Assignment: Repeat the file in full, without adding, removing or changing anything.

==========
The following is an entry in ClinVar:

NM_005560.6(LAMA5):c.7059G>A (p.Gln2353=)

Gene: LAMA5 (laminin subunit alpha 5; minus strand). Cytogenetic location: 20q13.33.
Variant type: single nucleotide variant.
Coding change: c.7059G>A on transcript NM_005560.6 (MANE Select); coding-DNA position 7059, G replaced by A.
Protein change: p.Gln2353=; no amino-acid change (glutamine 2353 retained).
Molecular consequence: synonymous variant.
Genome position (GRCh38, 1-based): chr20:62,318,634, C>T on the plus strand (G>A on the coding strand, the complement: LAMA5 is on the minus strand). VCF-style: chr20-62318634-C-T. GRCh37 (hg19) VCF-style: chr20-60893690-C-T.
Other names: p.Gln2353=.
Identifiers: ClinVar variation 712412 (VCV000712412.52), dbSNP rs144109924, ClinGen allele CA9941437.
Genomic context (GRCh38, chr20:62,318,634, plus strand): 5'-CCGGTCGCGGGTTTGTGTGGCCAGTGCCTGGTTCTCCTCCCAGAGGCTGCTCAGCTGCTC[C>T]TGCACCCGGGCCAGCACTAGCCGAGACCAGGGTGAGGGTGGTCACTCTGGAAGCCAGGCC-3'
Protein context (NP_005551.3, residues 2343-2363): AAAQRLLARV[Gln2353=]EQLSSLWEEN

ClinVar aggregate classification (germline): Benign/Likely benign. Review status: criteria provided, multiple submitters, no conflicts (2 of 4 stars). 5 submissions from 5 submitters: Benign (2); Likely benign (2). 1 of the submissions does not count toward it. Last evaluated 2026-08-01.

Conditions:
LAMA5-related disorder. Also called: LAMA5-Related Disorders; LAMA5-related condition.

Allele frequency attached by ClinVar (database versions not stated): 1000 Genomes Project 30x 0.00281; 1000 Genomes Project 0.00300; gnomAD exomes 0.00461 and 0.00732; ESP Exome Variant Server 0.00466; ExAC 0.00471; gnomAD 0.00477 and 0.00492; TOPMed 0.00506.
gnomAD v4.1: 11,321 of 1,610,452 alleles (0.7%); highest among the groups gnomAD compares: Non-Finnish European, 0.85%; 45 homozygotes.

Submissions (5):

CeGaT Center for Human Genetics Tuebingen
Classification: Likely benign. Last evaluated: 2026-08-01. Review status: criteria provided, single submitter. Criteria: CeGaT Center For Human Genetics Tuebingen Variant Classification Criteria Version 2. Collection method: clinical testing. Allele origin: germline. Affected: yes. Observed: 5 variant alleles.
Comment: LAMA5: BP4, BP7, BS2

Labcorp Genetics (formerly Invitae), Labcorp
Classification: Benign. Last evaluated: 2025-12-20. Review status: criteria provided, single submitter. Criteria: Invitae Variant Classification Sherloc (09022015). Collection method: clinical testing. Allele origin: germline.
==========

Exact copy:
The following is an entry in ClinVar:

NM_005560.6(LAMA5):c.7059G>A (p.Gln2353=)

Gene: LAMA5 (laminin subunit alpha 5; minus strand). Cytogenetic location: 20q13.33.
Variant type: single nucleotide variant.
Coding change: c.7059G>A on transcript NM_005560.6 (MANE Select); coding-DNA position 7059, G replaced by A.
Protein change: p.Gln2353=; no amino-acid change (glutamine 2353 retained).
Molecular consequence: synonymous variant.
Genome position (GRCh38, 1-based): chr20:62,318,634, C>T on the plus strand (G>A on the coding strand, the complement: LAMA5 is on the minus strand). VCF-style: chr20-62318634-C-T. GRCh37 (hg19) VCF-style: chr20-60893690-C-T.
Other names: p.Gln2353=.
Identifiers: ClinVar variation 712412 (VCV000712412.52), dbSNP rs144109924, ClinGen allele CA9941437.
Genomic context (GRCh38, chr20:62,318,634, plus strand): 5'-CCGGTCGCGGGTTTGTGTGGCCAGTGCCTGGTTCTCCTCCCAGAGGCTGCTCAGCTGCTC[C>T]TGCACCCGGGCCAGCACTAGCCGAGACCAGGGTGAGGGTGGTCACTCTGGAAGCCAGGCC-3'
Protein context (NP_005551.3, residues 2343-2363): AAAQRLLARV[Gln2353=]EQLSSLWEEN

ClinVar aggregate classification (germline): Benign/Likely benign. Review status: criteria provided, multiple submitters, no conflicts (2 of 4 stars). 5 submissions from 5 submitters: Benign (2); Likely benign (2). 1 of the submissions does not count toward it. Last evaluated 2026-08-01.

Conditions:
LAMA5-related disorder. Also called: LAMA5-Related Disorders; LAMA5-related condition.

Allele frequency attached by ClinVar (database versions not stated): 1000 Genomes Project 30x 0.00281; 1000 Genomes Project 0.00300; gnomAD exomes 0.00461 and 0.00732; ESP Exome Variant Server 0.00466; ExAC 0.00471; gnomAD 0.00477 and 0.00492; TOPMed 0.00506.
gnomAD v4.1: 11,321 of 1,610,452 alleles (0.7%); highest among the groups gnomAD compares: Non-Finnish European, 0.85%; 45 homozygotes.

Submissions (5):

CeGaT Center for Human Genetics Tuebingen
Classification: Likely benign. Last evaluated: 2026-08-01. Review status: criteria provided, single submitter. Criteria: CeGaT Center For Human Genetics Tuebingen Variant Classification Criteria Version 2. Collection method: clinical testing. Allele origin: germline. Affected: yes. Observed: 5 variant alleles.
Comment: LAMA5: BP4, BP7, BS2

Labcorp Genetics (formerly Invitae), Labcorp
Classification: Benign. Last evaluated: 2025-12-20. Review status: criteria provided, single submitter. Criteria: Invitae Variant Classification Sherloc (09022015). Collection method: clinical testing. Allele origin: germline.